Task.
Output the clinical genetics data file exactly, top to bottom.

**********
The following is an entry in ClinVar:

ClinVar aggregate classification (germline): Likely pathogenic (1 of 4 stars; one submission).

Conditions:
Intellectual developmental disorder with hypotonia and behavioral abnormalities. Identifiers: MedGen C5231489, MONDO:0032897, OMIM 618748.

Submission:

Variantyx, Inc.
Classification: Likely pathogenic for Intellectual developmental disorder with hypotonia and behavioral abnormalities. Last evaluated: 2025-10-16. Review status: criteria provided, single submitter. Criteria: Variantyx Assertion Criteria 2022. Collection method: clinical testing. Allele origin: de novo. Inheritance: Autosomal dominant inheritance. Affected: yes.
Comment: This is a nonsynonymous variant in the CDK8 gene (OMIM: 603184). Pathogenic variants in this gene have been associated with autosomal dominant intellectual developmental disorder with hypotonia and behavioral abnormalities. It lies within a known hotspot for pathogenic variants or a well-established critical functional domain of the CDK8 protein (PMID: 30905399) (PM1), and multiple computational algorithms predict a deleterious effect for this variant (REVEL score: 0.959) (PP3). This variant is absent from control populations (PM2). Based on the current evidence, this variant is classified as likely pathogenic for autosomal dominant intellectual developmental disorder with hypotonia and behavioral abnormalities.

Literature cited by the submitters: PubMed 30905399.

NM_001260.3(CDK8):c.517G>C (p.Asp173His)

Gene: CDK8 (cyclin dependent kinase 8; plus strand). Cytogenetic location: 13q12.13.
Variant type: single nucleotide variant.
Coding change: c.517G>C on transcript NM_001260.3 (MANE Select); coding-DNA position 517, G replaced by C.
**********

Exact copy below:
The following is an entry in ClinVar:

ClinVar aggregate classification (germline): Likely pathogenic (1 of 4 stars; one submission).

Conditions:
Intellectual developmental disorder with hypotonia and behavioral abnormalities. Identifiers: MedGen C5231489, MONDO:0032897, OMIM 618748.

Submission:

Variantyx, Inc.
Classification: Likely pathogenic for Intellectual developmental disorder with hypotonia and behavioral abnormalities. Last evaluated: 2025-10-16. Review status: criteria provided, single submitter. Criteria: Variantyx Assertion Criteria 2022. Collection method: clinical testing. Allele origin: de novo. Inheritance: Autosomal dominant inheritance. Affected: yes.
Comment: This is a nonsynonymous variant in the CDK8 gene (OMIM: 603184). Pathogenic variants in this gene have been associated with autosomal dominant intellectual developmental disorder with hypotonia and behavioral abnormalities. It lies within a known hotspot for pathogenic variants or a well-established critical functional domain of the CDK8 protein (PMID: 30905399) (PM1), and multiple computational algorithms predict a deleterious effect for this variant (REVEL score: 0.959) (PP3). This variant is absent from control populations (PM2). Based on the current evidence, this variant is classified as likely pathogenic for autosomal dominant intellectual developmental disorder with hypotonia and behavioral abnormalities.

Literature cited by the submitters: PubMed 30905399.

NM_001260.3(CDK8):c.517G>C (p.Asp173His)

Gene: CDK8 (cyclin dependent kinase 8; plus strand). Cytogenetic location: 13q12.13.
Variant type: single nucleotide variant.
Coding change: c.517G>C on transcript NM_001260.3 (MANE Select); coding-DNA position 517, G replaced by C.